Amazon Invests Further In Warehouses, Distribution Centers

Amazon is expanding its network of warehouses and distribution centers in the United States to strengthen its reign as the country’s leader in online retail. Spending $13.9 billion on order-fulfillment infrastructure, which includes 50 new distribution centers, in 2010 to 2013, the online retail giant is eyeing further expansion moves and seeking ways to speed up deliveries of online orders, which include same-day deliveries, to online shoppers’ homes. Other initiatives launched by Amazon as part of its efforts to grab a bigger share of the overall retail market include the Prime Pantry service for members of its loyalty program and the AmazonFresh grocery business.

"Amazon's Warehouse Expansion Goes Unabated As A Means To Unchallenged Dominance", Forbes.com, May 16, 2014

Marks & Spencer: Magic or menopausal?

The Economist , June 24, 2014

40% global retailers eye to enter India

Business Standard, June 03, 2014

The Top 25 Supply Chains in 2014

Consumer Goods, June 02, 2014

Market News  

Food Producers Are Casualties Of Price War Among U.K. Supermarket Giants

It seems like good news for British consumers that sales at Tesco, Sainsbury's, Morrisons and Asda – the big four supermarket chains that control 74 percent of retail grocery – are down significantly. Their answer has been to cut prices, and that eases the strain on U.K. shoppers. But what’s good news for shoppers is bad news for producers: the price war is damaging Britain’s food self-sufficiency. A government department released data showing that for the third year in a row, self-sufficiency was down, from 78 percent in 1984 to 60 percent now. The retail giants are negotiating such brutal price deals with producers that many have simply stopped producing.  The result? British wheat production has dropped 25 percent. And the national sheep flock has declined 33 percent.

"Why a supermarket price war is bad news for Britain's ability to feed itself", The Guardian, June 08, 2014

UK's Big Retailers See Sales Declines; Tesco Loses 1 Million Weekly Customer Visits

UK’s leading supermarkets Tesco and Morrisons suffered sales declines in the 12-week period ending May 25, 2014, according to data from market research firm Kantar Worldpanel. Compared with year-ago figures, Tesco’s sales dropped 3.1 percent, while Morrisons’ sales declined 3.9 percent, according to Kantar. UK’s grocery market stood at its weakest state ever in the last 11 years, Kantar’s data also revealed. Tesco’s share of the market fell from 30.5 percent to 29 percent, while Morrisons saw its market share dropped from 11.6 percent to 10.9 percent. In contrast, discount retailers Aldi and Lidl reported sales grew 35.9 percent and 22.7 percent, respectively. Sales of Wal-Mart’s Asda unit grew 2.4 percent, making it the only big-four supermarket to register an increase. It also maintained its market share at 17.1 percent by cutting prices.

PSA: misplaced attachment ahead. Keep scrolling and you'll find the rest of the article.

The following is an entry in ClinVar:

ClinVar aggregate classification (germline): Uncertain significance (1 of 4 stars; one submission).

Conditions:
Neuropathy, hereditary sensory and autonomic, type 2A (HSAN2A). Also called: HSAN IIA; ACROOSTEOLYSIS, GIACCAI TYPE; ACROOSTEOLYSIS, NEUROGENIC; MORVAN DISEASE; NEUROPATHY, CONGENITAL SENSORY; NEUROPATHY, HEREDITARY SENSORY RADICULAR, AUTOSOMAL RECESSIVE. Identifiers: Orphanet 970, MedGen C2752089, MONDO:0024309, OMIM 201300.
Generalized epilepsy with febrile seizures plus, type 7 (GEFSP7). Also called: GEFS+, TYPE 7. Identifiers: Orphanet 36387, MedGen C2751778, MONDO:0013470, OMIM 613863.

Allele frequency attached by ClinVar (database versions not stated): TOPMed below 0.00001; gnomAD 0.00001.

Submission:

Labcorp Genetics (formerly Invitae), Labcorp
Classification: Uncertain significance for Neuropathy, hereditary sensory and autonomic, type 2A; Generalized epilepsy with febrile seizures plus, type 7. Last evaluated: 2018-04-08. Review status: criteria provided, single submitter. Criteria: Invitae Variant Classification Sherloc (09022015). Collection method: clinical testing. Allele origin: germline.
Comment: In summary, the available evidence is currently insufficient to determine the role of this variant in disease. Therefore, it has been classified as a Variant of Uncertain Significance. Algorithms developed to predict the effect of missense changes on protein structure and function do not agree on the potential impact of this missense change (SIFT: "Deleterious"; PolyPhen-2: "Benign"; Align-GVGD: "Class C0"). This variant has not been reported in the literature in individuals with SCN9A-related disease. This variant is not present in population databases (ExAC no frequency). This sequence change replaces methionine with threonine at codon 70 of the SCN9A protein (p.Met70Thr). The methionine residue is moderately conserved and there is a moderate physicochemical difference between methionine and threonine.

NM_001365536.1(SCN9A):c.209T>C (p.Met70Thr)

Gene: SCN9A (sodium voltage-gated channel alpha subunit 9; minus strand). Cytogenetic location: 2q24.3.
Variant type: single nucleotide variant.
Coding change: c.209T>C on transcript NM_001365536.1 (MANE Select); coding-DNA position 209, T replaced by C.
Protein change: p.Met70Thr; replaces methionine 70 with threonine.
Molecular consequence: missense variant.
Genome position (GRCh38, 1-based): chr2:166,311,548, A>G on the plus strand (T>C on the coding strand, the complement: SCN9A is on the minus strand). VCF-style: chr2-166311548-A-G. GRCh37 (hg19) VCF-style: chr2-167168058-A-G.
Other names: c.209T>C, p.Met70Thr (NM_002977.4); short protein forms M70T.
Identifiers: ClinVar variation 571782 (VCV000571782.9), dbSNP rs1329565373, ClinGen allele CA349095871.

"One million fewer customer visits a week at Tesco", The Guardian, June 03, 2014

Portland Removes Walmart From City's Investment Portfolio

After adopting a resolution in October 2013 keeping retailer Walmart from the city’s investment portfolio, the city council of Portland, Oregon, began divesting its Walmart holdings in April 2014. The first major city in the United States to stop investing in Walmart, Portland followed several European institutional investors which rejected the retailer due to its labor practices and alleged bribery of government officials in Mexico. Portland cited various grievances against Walmart as reasons for abandoning the retailer, including allegations of adverse impact on wages and employee benefits, as well as negative effects on local small and medium-sized businesses.

"The Walmart-Free City", The New Yorker, May 28, 2014

Marketing & Advertising  

Wal-Mart Expands Online Price Matching Tool Across U.S.

Wal-Mart Stores Inc. said it plans to expand its Savings Catcher online price-matching tool to cities across the United States. Also, the world’s largest retailer plans to expand the product range covered by the online tool, including TVs, shirts, vegetables, and other produce. Also, Wal-Mart customers can now use Savings Catcher on the retailer’s mobile app. Wal-Mart’s move comes after the company’s U.S. discount division reported revenue declines for five consecutive quarters, and a drop in the number of shoppers for six quarters straight.

"Wal-Mart to expand online savings tool nationwide", Yahoo, June 05, 2014

Ulta Beauty Slows Expansion Pace; Focuses On Long-Term Strategies

Cosmetics company Ulta Beauty plans to open 100 stores in the United States in 2014 as part of its goal of having 1,200 stores across the country, according to company CEO Mary Dillon. Speaking at the meeting of the company’s shareholders, Dillon said the company expects same-store sales to grow 4–6 percent, lower than the previous year’s 7.9 percent. Ulta, which reported revenue grew 20 percent to $2.7 billion in 2013, said it plans to slow down its expansion as the company focuses more on long-term strategies, which include building its supply chain and improving its customer loyalty program. Since 2009, Ulta has acquired 90 brands, some of which are exclusive to the company, as well as added 83 high-end boutiques to its stores.

"Ulta eyes 100 new store openings this year amid slower expansion", Chicago Tribune , June 05, 2014

Is America Ready For Finland’s Version Of Rye Bread?

A Finn transplanted to Manhattan is single-handedly trying to change America’s bread-eating habits. Simo Kuusisto, former chef and owner of Nordic Breads bakery, sells his Finnish rye bread in an area famous for reubens and hot pastrami sandwiches made with, well, Jewish rye bread. Kuusisto’s ”rye-volution”, marketed with social media and personal showmanship, is based on two key facts: his bread, made without wheat or yeast, tastes really good and it’s all-natural. And the “coarse, dark, labor-intensively chewy rye bread” known as Ruis is gradually carving a niche in the city’s competitive artisan bread market. There are problems, of course. Because it contains no preservatives, it has a short shelf life. And a major challenge has been to convince customers that the bread is not supposed to be “soft like Wonder Bread or Italian bread,” Kuusisto says.

"The Finnish 'rye-volution' begins in New York, without wheat or yeast", theguardian.com, June 01, 2014